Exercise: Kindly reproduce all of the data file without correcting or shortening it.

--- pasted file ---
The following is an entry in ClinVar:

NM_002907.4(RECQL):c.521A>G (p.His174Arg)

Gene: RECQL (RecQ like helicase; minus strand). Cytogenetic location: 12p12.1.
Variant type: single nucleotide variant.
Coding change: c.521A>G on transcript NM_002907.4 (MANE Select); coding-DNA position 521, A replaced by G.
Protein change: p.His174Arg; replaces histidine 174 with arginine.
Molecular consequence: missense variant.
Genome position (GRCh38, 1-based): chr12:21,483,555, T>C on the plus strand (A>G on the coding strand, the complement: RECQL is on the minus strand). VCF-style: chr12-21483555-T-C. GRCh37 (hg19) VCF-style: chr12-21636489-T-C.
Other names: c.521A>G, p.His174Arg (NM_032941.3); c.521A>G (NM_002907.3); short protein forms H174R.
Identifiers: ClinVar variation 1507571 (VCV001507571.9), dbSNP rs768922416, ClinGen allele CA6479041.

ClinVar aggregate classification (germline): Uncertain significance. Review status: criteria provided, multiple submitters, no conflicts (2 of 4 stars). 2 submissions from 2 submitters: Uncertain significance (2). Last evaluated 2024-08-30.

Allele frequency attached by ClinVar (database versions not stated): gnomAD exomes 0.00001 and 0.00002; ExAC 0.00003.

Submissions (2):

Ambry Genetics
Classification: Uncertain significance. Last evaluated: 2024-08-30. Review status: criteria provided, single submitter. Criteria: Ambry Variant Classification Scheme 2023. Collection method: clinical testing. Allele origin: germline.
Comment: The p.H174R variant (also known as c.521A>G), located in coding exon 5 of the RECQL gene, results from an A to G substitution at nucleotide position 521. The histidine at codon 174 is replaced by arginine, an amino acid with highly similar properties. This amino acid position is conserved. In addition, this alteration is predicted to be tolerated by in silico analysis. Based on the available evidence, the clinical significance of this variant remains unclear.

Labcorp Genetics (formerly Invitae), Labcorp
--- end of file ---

The following is an entry in ClinVar:

NM_002907.4(RECQL):c.521A>G (p.His174Arg)

Gene: RECQL (RecQ like helicase; minus strand). Cytogenetic location: 12p12.1.
Variant type: single nucleotide variant.
Coding change: c.521A>G on transcript NM_002907.4 (MANE Select); coding-DNA position 521, A replaced by G.
Protein change: p.His174Arg; replaces histidine 174 with arginine.
Molecular consequence: missense variant.
Genome position (GRCh38, 1-based): chr12:21,483,555, T>C on the plus strand (A>G on the coding strand, the complement: RECQL is on the minus strand). VCF-style: chr12-21483555-T-C. GRCh37 (hg19) VCF-style: chr12-21636489-T-C.
Other names: c.521A>G, p.His174Arg (NM_032941.3); c.521A>G (NM_002907.3); short protein forms H174R.
Identifiers: ClinVar variation 1507571 (VCV001507571.9), dbSNP rs768922416, ClinGen allele CA6479041.

ClinVar aggregate classification (germline): Uncertain significance. Review status: criteria provided, multiple submitters, no conflicts (2 of 4 stars). 2 submissions from 2 submitters: Uncertain significance (2). Last evaluated 2024-08-30.

Allele frequency attached by ClinVar (database versions not stated): gnomAD exomes 0.00001 and 0.00002; ExAC 0.00003.

Submissions (2):

Ambry Genetics
Classification: Uncertain significance. Last evaluated: 2024-08-30. Review status: criteria provided, single submitter. Criteria: Ambry Variant Classification Scheme 2023. Collection method: clinical testing. Allele origin: germline.
Comment: The p.H174R variant (also known as c.521A>G), located in coding exon 5 of the RECQL gene, results from an A to G substitution at nucleotide position 521. The histidine at codon 174 is replaced by arginine, an amino acid with highly similar properties. This amino acid position is conserved. In addition, this alteration is predicted to be tolerated by in silico analysis. Based on the available evidence, the clinical significance of this variant remains unclear.

Labcorp Genetics (formerly Invitae), Labcorp